Hutchinson, Anne

Hutchinson, Anne
orig. Anne Marbury

(baptized July 20, 1591, Alford, Lincolnshire, Eng.
died August or September 1643, Pelham Bay, N.Y.) Anglo-American religious leader.

In 1612 she married William Hutchinson, and they followed John Cotton to the Massachusetts Bay Colony in 1634. She organized weekly meetings of Boston women to discuss recent sermons and to express their own theological views. Before long, ministers and magistrates were attracted to her sessions, at which she criticized the narrow Puritan orthodoxy and espoused a "covenant of grace." Her opponents accused her of believing that God's grace had freed Christians from the need to observe established moral precepts. Tried for "traducing the ministers," she was sentenced to banishment; refusing to recant, she was excommunicated. In 1638 she and her husband established a colony at Aquidneck Island, which became part of Rhode Island.

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▪ American religious leader
née  Anne Marbury 
baptized July 20, 1591, Alford, Lincolnshire, England
died August or September 1643, Pelham Bay, New York [U.S.]
 religious liberal who became one of the founders of Rhode Island after her banishment from Massachusetts Bay Colony.

      Anne Marbury was the daughter of a silenced clergyman and grew up in an atmosphere of learning. She married William Hutchinson, a merchant, in 1612, and in 1634 they migrated to Massachusetts Bay Colony. Anne Hutchinson soon organized weekly meetings of Boston women to discuss recent sermons and to give expression to her own theological views. Before long her sessions attracted ministers and magistrates as well. She stressed the individual's intuition as a means of reaching God and salvation, rather than the observance of institutionalized beliefs and the precepts of ministers. Her opponents accused her of antinomianism—the view that God's grace has freed the Christian from the need to observe established moral precepts.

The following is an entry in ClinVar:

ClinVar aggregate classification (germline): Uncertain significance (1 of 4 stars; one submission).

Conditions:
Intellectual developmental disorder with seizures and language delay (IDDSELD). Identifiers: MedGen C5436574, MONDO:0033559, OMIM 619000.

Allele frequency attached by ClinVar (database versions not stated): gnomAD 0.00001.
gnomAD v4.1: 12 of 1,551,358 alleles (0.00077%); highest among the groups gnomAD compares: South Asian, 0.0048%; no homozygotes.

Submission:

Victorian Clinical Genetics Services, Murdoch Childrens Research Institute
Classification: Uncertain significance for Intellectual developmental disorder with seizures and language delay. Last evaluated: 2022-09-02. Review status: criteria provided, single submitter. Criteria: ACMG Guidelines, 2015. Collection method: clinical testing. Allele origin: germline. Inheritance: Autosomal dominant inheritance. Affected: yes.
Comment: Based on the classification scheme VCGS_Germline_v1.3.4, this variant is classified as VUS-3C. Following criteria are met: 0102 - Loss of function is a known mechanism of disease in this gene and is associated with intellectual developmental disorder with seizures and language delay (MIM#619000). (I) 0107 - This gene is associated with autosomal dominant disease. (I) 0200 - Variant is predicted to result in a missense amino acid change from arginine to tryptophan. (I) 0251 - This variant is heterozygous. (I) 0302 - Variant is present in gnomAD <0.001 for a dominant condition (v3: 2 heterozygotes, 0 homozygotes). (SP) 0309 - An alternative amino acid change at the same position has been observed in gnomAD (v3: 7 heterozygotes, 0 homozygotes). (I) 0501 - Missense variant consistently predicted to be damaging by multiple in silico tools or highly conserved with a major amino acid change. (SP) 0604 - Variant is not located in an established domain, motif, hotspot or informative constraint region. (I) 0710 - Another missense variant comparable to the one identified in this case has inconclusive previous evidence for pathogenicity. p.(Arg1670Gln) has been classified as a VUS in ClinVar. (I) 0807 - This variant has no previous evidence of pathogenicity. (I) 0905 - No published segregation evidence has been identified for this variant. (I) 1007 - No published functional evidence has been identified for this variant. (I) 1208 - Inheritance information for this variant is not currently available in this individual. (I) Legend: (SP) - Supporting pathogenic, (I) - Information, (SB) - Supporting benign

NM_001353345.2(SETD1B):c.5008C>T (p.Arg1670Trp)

Hutchinson's criticism of the Massachusetts Puritans for what she considered to be their narrowly legalistic concept of morality and her protests against the authority of the clergy were at first widely supported by Bostonians. John Winthrop (Winthrop, John), however, opposed her, and she lost much of her support after he won election as governor. She was tried by the General Court chiefly for “traducing the ministers,” was convicted in 1637, and was sentenced to banishment. For a time in 1637–38 she was held in custody at the house of Joseph Weld, marshal of Roxbury, Massachusetts. Refusing to recant, she was then tried before the Boston Church and formally excommunicated.

      With some of her followers Hutchinson established a settlement (now Portsmouth) on the island of Aquidneck (now part of Rhode Island) in 1638. After the death of her husband in 1642, she settled on Long Island Sound, near present Pelham Bay, New York. In 1643 she and all her servants and children save one were killed by Indians, an event regarded by some in Massachusetts as a manifestation of divine judgment.

Additional Reading
David D. Hall (ed.), The Antinomian Controversy, 1636–1638, 2nd ed. (1990), collects documents including the records of Hutchinson's court examination. Selma R. Williams, Divine Rebel (1981); and Francis J. Bremer (ed.), Anne Hutchinson, Troubler of the Puritan Zion (1981), discuss her life.

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Universalium. 2010.

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